Repetitive DNA sequences comprise about 45% of the mammalian genome. Long Interspersed Elements (LINE-1), a class of non-Long Terminal Repeat (LTR) retrotransposons, are amplified to more than 500,000 copies in both truncated (~0.9 kb) form or active full-length elements (~6 kb)1. A full-length LIN E-1 contains a 5′ untranslated region (UTR}, two non-overlapping open reading frames (ORF1 and ORF2}, and a 3′ UTR that ends in a poly (A) tail2. The heavily methylated LINE-1 elements are among the host cell defense mechanisms to inhibit L 1-ribonucleoprotein (L 1 RNP) formation and prevent its mobilization throughout the human genome.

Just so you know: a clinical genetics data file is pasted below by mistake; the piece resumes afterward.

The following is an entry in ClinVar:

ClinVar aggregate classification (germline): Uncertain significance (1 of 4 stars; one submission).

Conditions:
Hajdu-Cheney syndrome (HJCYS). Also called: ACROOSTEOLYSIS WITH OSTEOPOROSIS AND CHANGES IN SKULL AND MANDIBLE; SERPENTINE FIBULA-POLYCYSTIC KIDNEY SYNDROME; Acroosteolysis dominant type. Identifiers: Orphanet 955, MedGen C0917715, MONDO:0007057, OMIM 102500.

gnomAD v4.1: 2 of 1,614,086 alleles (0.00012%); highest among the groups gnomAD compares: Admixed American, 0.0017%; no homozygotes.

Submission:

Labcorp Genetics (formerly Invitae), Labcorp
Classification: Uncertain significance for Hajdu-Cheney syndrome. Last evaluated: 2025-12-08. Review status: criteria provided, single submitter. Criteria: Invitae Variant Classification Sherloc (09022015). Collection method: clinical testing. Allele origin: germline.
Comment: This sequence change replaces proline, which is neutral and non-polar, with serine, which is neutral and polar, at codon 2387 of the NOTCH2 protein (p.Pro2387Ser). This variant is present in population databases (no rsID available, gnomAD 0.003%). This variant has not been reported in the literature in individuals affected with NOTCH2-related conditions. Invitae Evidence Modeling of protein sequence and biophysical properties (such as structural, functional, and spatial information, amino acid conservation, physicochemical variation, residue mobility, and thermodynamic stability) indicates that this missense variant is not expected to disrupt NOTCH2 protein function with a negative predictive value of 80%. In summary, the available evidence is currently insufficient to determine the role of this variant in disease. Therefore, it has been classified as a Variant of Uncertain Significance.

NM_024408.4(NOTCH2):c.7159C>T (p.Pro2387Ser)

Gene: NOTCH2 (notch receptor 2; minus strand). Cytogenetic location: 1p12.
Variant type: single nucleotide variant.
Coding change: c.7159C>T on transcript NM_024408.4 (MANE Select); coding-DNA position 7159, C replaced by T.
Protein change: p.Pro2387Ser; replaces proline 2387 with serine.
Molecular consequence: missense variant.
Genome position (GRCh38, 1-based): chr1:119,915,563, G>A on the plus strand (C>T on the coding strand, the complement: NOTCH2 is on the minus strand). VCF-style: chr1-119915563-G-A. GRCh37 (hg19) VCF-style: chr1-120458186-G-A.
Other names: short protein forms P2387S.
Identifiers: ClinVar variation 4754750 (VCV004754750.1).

Hypomethylation of LINE-1 leads to genetic instability by LINE-1 transposition across the genome and disruption of gene expression3. Such increases in chromosomal instability contribute to cancer development and progression. Given that LINE-1 constitutes approximately 17% of the human genome, the extent of LINE-1 methylation is regarded as a surrogate marker of global DNA methylation. Therefore, LINE-1 methylation levels are an excellent pharmacodynamics (PD) marker for hypomethylating agent therapy.